With other animals

He is friendly with animals whether it is a cat or a dog. It is not recommended to keep rodents, birds with a Norwich terrier in the same territory. At any time, a hunting dog can organize a hunt against them, forgetting the lessons of education and training.

Health

The owner should be aware that the Jones Terrier is prone to the following diseases:

  • Epilepsy – Can’t be cured but can be controlled. It is accompanied by seizures with convulsions, involuntary bowel movements.
  • Tracheal collapse is a disease of the respiratory tract.
  • Brachycephalic syndrome.

Life expectancy

With proper care and nutrition, a Norwich Terrier can live 14-16 years.

Care

Caring for this little dog is not difficult:

  • The hairs are combed 2 to 3 times a week.
  • Pruning is done twice a year.
  • The eyes are cleaned 3-4 times a week.
  • The ears are cleaned 1-2 times a week.
  • Nails get shorter as they grow.
  • The teeth are brushed 1-2 times in 10 days.
  • Do not bathe more than once in 3-4 weeks.

Important

The Norwich Terrier is ideal for keeping an apartment. The only prerequisite is the need for a daily walk of the animal.

Fun facts

  • Because of the Norwich Terrier’s ability to hunt rats, he was nicknamed “ratler”, which means “rat hunter”.
  • Common people called Norwich in a simple way – “rags”, which means “shaggy”, all because of the constantly sticking out, tousled wool.
  • Students of the University of Cambridge fell in love with the little cheerful Norwegians so much that they proclaimed this dog their mascot and began to call it “Cambridge Terrier”.
  • In America, representatives of this breed are also very popular, here they are nicknamed “Jones Terriers”.
  • Due to their small stature, it was difficult for Norwich Terriers to move quickly through the forest, so the hunters took them with them in the saddle. The task of the ratlers was to get into the hole and drive the game out of there directly into the pack of Foxhounds and under the guns of the owners.
  • “Big dog in small volume” – so they say about the fearless little Norwich Terrier.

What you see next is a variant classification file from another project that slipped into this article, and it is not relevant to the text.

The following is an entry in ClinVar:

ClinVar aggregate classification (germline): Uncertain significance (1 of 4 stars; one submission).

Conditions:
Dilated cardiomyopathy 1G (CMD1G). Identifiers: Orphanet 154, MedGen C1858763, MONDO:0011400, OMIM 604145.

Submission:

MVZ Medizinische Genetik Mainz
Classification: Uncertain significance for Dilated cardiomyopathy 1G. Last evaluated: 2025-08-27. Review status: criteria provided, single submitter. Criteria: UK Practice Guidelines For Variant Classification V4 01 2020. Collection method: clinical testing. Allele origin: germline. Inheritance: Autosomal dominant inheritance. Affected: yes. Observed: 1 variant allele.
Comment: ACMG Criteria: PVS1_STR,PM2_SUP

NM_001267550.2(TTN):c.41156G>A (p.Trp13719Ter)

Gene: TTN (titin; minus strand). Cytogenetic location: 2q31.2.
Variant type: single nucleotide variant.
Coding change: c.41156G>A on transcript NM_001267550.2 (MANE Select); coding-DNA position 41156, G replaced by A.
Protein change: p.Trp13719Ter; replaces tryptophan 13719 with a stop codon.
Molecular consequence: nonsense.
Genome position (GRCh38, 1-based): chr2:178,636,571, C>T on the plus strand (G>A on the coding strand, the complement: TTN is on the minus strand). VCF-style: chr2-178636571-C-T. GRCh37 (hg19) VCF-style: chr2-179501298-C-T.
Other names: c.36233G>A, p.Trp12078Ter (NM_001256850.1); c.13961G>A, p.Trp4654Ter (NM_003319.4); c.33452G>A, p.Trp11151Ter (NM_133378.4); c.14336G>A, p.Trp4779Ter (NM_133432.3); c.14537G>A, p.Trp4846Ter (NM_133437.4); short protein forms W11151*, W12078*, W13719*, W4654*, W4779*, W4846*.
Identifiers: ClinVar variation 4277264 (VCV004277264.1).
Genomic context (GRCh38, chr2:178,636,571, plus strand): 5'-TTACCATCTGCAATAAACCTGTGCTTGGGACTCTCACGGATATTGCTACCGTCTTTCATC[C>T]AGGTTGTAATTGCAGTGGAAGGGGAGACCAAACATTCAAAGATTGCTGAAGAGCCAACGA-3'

History of the breed

The birthplace of the Norwich Terrier is England. The breed is relatively young. Its appearance dates back to the nineteenth century. Before the species was officially declared as an independent species, there were some difficulties associated with the closest relative, the direct ancestor of the Norwich. This is a Norfolk Terrier.

The fact is that these two breeds practically do not differ from each other. They were considered one species. But a significant difference is still observed in the exterior. Norwich has pointed, erect ears, while the Norfolk has drooping ears.

In all fairness, in 1964, they were divided into two independent breeds.

During the formation of the Norwich Terrier, selection work was carried out. Its improvement was carried out mainly in the territory of the county of Norflock, namely in the city of Norwich (Norwich).

In the process of breeding, breeders crossed many types of English, Irish hunting terriers. Namely: Glen of Imaal Terrier, Cairn Terrier, Border Terrier, Dandie Dinmont Terrier. All of these breeds are distinguished by good hunting qualities, endurance, and working capacity.

As a result, we got a Norwich Terrier. He inherited from his ancestors the hunting instinct, hard work, passion, courage and, despite the small size, strength.